January 25, 2018 This week’s farm veggie recipe idea:
4 Ingredients, Ready in 10 Minutes
Included in box: tomatoes, onion
Winter Season Greenhouse Tomatoes with your Windowsill Basil
- 1 teaspoon olive oil optional
- 1 medium onion chopped
- 1-3 large cloves of garlic chopped very finely
- 7 cups of chopped fresh tomatoes
- 1 handful of basil leaves and stalks are fine
- 2 teaspoons salt adjust to taste
- 1 teaspoon pepper adjust to taste
Heat a pan over a medium heat and add the oil.
When hot add the onions and garlic and cook for about 1 minute.
Add the chopped tomatoes.
Continue to cook over a medium heat, stirring every few minutes until the tomatoes have broken down and are soft.
Remove from the heat and add basil and salt and pepper.
Blitz in a blender or with a stick blender until smooth,
I have tried this recipe with large tomatoes and grape/cherry tomatoes and it works well with both, or even a mixture of the two.
Step 1: Buy one or two bunches of basil (usually about three plants are inside each package). Growing basil in water during the winter months is actually preferable, as you don’t have to worry about your soil molding.
Step 2: Choose a planter. You’ll need a planter of some kind and the most frugal option is to use something you already have at home. I have a thing for Mason jars, especially the vintage blue ones. Make sure your jar is washed and rinsed well. The quart size work best as they’re taller and offer more support for the basil.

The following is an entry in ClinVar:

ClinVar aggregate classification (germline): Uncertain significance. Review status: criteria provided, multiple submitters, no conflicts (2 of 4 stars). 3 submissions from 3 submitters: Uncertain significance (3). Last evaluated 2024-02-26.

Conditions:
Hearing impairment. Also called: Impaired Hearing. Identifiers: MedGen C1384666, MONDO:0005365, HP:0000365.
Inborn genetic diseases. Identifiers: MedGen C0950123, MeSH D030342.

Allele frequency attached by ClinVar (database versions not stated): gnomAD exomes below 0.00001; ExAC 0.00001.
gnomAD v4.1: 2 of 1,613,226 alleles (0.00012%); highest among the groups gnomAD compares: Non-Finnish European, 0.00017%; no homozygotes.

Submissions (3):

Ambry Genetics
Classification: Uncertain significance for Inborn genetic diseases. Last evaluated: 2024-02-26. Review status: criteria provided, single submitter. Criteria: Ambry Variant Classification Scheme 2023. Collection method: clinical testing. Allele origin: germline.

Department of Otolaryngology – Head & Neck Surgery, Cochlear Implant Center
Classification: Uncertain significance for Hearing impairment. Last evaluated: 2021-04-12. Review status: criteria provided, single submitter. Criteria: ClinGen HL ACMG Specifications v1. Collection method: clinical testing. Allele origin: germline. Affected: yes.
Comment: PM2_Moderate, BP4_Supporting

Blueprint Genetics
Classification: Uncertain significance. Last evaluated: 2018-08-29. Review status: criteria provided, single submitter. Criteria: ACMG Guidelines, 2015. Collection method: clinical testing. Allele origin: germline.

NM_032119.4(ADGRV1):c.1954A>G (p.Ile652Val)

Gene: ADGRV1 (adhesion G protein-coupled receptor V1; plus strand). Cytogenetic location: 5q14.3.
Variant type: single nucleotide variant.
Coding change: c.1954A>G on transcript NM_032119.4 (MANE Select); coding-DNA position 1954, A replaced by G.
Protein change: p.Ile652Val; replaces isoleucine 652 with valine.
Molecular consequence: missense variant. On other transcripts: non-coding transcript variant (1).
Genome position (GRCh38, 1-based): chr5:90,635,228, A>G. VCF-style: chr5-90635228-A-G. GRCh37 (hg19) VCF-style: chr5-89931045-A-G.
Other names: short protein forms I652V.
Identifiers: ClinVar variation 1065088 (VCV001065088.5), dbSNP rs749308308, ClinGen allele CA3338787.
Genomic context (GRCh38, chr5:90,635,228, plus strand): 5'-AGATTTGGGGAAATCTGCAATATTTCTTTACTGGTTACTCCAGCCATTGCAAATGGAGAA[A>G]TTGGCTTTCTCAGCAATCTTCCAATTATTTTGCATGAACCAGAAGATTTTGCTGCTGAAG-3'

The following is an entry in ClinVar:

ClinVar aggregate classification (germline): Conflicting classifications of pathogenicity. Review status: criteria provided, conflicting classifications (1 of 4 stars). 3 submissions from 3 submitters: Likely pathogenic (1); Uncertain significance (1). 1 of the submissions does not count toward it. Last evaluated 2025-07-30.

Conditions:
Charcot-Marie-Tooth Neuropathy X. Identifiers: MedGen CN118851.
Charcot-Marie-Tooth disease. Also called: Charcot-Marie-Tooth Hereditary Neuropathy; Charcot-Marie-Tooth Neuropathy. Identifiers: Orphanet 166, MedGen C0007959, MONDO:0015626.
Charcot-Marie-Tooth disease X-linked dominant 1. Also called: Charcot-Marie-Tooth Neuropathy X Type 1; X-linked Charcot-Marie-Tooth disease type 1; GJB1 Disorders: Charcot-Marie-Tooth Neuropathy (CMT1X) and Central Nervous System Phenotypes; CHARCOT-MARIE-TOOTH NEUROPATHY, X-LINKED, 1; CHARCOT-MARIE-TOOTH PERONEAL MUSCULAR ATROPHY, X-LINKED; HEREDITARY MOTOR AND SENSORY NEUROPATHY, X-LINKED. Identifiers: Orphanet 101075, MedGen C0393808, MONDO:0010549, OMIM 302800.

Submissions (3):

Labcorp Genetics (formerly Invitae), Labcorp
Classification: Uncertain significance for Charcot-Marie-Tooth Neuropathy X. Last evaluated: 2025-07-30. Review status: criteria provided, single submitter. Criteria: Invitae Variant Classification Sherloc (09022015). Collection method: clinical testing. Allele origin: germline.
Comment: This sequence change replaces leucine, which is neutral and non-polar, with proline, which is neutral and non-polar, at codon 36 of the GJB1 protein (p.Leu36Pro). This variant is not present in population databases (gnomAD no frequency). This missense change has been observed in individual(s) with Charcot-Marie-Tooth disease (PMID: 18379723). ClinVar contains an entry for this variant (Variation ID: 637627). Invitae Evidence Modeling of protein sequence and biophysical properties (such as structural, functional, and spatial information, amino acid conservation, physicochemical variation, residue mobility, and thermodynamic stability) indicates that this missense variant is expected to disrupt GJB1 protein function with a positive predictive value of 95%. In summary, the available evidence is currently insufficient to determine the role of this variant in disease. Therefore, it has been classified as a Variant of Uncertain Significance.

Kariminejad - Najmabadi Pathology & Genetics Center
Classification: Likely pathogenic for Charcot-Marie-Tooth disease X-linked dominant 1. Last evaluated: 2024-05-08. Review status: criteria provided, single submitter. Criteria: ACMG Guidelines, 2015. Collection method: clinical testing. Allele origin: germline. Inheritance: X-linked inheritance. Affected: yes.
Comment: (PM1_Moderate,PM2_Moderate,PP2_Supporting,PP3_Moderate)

Step 3: Add water. Put about an inch of water (Note: we’re on our own well, but if you’re on city water or have chlorine in your water, you’ll need to use non-treated water) in the bottom of your jar. You don’t have to add liquid silica, but because silica is normally found in soil, the addition of it will help the cell structure of your plant. It’s available at most nurseries and plant stores. It comes very concentrated, so just a drop is all you’ll need in each jar.
Step 4: Place your basil plants in the water. Find your warmest and sunniest window, usually this is a southern exposure side of the house. Because your plants have been inside a store with very little sunlight, don’t be alarmed if they leaves seem wilted and shriveled the first few days. Place the plant in the window and wait a week. All but one of mine perked up after some TLC in the sunlight.
Be sure you don’t place the basil against the glass or allow the leaves to touch it. The glass will be quite a bit cooler than the air and can kill the plant, especially during night time temps. If an exceptionally cold night is in the forecast, you should move your plants out of the window sill onto the counter where it’s warmer overnight.
Replace the water about every week or two.
Once your basil is doing well in it’s new home, you’ll want to harvest it. Now, harvesting basil isn’t hard, but here’s a few tips to ensure the continued growth of your herbs. Contrary to what you’d think, leave the large bottom leaves of basil on the bottom alone. These are what feed your plant.
Once you’ve got pairs of leaves at the top of your plant in a few tiers, pinch off leaves directly above a pair. This will cause two new shoots to grow, creating more leaves, and a bushier stronger plant.